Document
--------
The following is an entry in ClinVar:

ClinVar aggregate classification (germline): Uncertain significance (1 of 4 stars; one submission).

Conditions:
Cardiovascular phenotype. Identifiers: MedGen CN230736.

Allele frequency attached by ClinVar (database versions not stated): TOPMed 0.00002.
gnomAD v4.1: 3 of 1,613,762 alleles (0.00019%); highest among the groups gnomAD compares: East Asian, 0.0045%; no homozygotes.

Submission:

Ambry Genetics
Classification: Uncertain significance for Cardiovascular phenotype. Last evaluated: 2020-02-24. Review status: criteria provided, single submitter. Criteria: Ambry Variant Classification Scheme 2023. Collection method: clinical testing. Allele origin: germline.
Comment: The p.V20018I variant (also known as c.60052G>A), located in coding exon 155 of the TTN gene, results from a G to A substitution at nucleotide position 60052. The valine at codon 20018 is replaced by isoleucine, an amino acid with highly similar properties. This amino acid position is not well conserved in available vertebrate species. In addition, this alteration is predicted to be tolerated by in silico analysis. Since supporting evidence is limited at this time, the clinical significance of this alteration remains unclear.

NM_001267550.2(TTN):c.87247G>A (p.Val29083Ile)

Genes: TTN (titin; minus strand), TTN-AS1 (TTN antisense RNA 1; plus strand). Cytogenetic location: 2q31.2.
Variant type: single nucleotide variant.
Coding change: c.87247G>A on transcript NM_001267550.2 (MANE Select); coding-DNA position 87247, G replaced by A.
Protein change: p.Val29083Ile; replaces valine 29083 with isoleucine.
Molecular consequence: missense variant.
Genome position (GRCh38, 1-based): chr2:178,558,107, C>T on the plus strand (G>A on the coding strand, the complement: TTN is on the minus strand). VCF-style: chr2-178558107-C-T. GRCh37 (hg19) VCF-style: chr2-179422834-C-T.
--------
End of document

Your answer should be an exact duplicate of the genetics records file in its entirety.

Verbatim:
The following is an entry in ClinVar:

ClinVar aggregate classification (germline): Uncertain significance (1 of 4 stars; one submission).

Conditions:
Cardiovascular phenotype. Identifiers: MedGen CN230736.

Allele frequency attached by ClinVar (database versions not stated): TOPMed 0.00002.
gnomAD v4.1: 3 of 1,613,762 alleles (0.00019%); highest among the groups gnomAD compares: East Asian, 0.0045%; no homozygotes.

Submission:

Ambry Genetics
Classification: Uncertain significance for Cardiovascular phenotype. Last evaluated: 2020-02-24. Review status: criteria provided, single submitter. Criteria: Ambry Variant Classification Scheme 2023. Collection method: clinical testing. Allele origin: germline.
Comment: The p.V20018I variant (also known as c.60052G>A), located in coding exon 155 of the TTN gene, results from a G to A substitution at nucleotide position 60052. The valine at codon 20018 is replaced by isoleucine, an amino acid with highly similar properties. This amino acid position is not well conserved in available vertebrate species. In addition, this alteration is predicted to be tolerated by in silico analysis. Since supporting evidence is limited at this time, the clinical significance of this alteration remains unclear.

NM_001267550.2(TTN):c.87247G>A (p.Val29083Ile)

Genes: TTN (titin; minus strand), TTN-AS1 (TTN antisense RNA 1; plus strand). Cytogenetic location: 2q31.2.
Variant type: single nucleotide variant.
Coding change: c.87247G>A on transcript NM_001267550.2 (MANE Select); coding-DNA position 87247, G replaced by A.
Protein change: p.Val29083Ile; replaces valine 29083 with isoleucine.
Molecular consequence: missense variant.
Genome position (GRCh38, 1-based): chr2:178,558,107, C>T on the plus strand (G>A on the coding strand, the complement: TTN is on the minus strand). VCF-style: chr2-178558107-C-T. GRCh37 (hg19) VCF-style: chr2-179422834-C-T.